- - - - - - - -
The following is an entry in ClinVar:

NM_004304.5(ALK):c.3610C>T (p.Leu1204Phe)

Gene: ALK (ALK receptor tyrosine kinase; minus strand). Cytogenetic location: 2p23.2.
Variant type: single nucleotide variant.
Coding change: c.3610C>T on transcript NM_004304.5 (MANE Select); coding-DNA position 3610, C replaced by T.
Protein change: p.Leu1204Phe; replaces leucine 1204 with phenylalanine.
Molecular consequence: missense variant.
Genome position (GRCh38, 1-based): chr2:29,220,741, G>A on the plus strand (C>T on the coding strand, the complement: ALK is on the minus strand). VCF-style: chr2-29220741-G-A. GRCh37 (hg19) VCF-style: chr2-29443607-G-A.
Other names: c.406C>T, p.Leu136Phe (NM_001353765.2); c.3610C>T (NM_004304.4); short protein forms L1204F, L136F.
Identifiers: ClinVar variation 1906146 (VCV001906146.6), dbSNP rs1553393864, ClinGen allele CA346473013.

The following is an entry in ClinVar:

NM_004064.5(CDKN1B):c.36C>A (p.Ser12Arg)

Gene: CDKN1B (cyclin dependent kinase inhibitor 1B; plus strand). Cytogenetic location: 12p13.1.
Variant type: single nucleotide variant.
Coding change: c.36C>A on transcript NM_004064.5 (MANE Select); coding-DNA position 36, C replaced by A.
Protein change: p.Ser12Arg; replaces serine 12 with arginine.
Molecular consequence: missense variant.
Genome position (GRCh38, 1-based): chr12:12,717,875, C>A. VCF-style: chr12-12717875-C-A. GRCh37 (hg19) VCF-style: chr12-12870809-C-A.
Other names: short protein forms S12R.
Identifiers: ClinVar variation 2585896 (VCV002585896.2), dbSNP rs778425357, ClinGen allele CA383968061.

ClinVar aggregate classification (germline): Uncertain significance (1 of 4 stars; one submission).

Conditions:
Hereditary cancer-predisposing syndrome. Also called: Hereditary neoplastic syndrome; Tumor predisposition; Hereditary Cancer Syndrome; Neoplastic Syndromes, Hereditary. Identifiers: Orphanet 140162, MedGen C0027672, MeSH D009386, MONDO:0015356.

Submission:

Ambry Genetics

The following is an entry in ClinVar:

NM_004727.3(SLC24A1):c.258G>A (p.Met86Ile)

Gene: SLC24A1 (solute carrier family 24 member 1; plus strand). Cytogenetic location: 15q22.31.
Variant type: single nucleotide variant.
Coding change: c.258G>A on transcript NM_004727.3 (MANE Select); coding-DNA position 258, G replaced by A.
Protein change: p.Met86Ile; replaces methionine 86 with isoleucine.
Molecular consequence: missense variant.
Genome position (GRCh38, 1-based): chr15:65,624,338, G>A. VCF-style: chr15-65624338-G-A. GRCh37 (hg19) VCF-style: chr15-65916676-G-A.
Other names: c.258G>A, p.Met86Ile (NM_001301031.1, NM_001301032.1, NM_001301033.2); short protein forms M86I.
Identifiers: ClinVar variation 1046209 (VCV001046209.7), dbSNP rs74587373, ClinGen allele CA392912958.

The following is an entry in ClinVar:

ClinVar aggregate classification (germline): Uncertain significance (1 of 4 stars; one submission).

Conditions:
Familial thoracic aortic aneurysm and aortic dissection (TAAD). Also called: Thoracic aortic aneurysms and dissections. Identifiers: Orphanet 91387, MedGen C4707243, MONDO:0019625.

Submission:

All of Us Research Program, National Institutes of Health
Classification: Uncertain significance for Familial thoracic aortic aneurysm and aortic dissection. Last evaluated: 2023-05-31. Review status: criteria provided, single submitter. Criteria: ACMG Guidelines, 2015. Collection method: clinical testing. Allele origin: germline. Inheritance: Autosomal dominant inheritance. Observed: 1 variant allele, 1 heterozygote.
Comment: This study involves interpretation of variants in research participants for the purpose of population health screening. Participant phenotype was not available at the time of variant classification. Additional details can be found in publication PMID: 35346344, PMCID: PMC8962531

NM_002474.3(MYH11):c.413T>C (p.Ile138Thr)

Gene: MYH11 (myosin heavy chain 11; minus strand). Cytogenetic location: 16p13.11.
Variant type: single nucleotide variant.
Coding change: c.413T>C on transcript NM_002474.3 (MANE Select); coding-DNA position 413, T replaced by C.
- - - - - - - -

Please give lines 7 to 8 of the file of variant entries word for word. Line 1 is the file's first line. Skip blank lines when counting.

Molecular consequence: missense variant.
Genome position (GRCh38, 1-based): chr2:29,220,741, G>A on the plus strand (C>T on the coding strand, the complement: ALK is on the minus strand). VCF-style: chr2-29220741-G-A. GRCh37 (hg19) VCF-style: chr2-29443607-G-A.